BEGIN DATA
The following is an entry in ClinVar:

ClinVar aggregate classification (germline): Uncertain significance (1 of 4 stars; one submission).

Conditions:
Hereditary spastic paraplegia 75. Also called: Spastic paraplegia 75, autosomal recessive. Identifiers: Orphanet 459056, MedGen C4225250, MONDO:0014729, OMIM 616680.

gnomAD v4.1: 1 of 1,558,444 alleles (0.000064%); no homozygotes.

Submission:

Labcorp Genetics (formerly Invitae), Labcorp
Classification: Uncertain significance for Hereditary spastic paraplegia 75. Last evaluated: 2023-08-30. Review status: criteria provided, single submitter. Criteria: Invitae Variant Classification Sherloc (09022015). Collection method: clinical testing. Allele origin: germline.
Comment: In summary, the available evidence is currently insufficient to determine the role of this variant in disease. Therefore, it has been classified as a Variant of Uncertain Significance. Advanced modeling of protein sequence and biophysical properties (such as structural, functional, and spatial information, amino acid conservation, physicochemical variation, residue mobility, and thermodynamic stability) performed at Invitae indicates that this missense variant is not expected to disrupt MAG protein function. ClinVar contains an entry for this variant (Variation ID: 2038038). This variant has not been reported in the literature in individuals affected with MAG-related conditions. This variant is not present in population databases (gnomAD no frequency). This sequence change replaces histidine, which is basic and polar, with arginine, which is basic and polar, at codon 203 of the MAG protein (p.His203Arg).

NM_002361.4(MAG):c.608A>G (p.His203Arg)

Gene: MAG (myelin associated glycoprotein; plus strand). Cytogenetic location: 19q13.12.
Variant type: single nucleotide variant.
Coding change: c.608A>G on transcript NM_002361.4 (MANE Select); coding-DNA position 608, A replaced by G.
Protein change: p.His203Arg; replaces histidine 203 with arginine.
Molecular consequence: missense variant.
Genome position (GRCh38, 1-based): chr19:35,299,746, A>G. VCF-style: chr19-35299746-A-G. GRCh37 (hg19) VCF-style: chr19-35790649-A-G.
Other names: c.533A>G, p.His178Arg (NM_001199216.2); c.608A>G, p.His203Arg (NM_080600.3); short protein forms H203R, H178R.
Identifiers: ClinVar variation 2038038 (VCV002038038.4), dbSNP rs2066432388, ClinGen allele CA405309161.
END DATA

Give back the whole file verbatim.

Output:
The following is an entry in ClinVar:

ClinVar aggregate classification (germline): Uncertain significance (1 of 4 stars; one submission).

Conditions:
Hereditary spastic paraplegia 75. Also called: Spastic paraplegia 75, autosomal recessive. Identifiers: Orphanet 459056, MedGen C4225250, MONDO:0014729, OMIM 616680.

gnomAD v4.1: 1 of 1,558,444 alleles (0.000064%); no homozygotes.

Submission:

Labcorp Genetics (formerly Invitae), Labcorp
Classification: Uncertain significance for Hereditary spastic paraplegia 75. Last evaluated: 2023-08-30. Review status: criteria provided, single submitter. Criteria: Invitae Variant Classification Sherloc (09022015). Collection method: clinical testing. Allele origin: germline.
Comment: In summary, the available evidence is currently insufficient to determine the role of this variant in disease. Therefore, it has been classified as a Variant of Uncertain Significance. Advanced modeling of protein sequence and biophysical properties (such as structural, functional, and spatial information, amino acid conservation, physicochemical variation, residue mobility, and thermodynamic stability) performed at Invitae indicates that this missense variant is not expected to disrupt MAG protein function. ClinVar contains an entry for this variant (Variation ID: 2038038). This variant has not been reported in the literature in individuals affected with MAG-related conditions. This variant is not present in population databases (gnomAD no frequency). This sequence change replaces histidine, which is basic and polar, with arginine, which is basic and polar, at codon 203 of the MAG protein (p.His203Arg).

NM_002361.4(MAG):c.608A>G (p.His203Arg)

Gene: MAG (myelin associated glycoprotein; plus strand). Cytogenetic location: 19q13.12.
Variant type: single nucleotide variant.
Coding change: c.608A>G on transcript NM_002361.4 (MANE Select); coding-DNA position 608, A replaced by G.
Protein change: p.His203Arg; replaces histidine 203 with arginine.
Molecular consequence: missense variant.
Genome position (GRCh38, 1-based): chr19:35,299,746, A>G. VCF-style: chr19-35299746-A-G. GRCh37 (hg19) VCF-style: chr19-35790649-A-G.
Other names: c.533A>G, p.His178Arg (NM_001199216.2); c.608A>G, p.His203Arg (NM_080600.3); short protein forms H203R, H178R.
Identifiers: ClinVar variation 2038038 (VCV002038038.4), dbSNP rs2066432388, ClinGen allele CA405309161.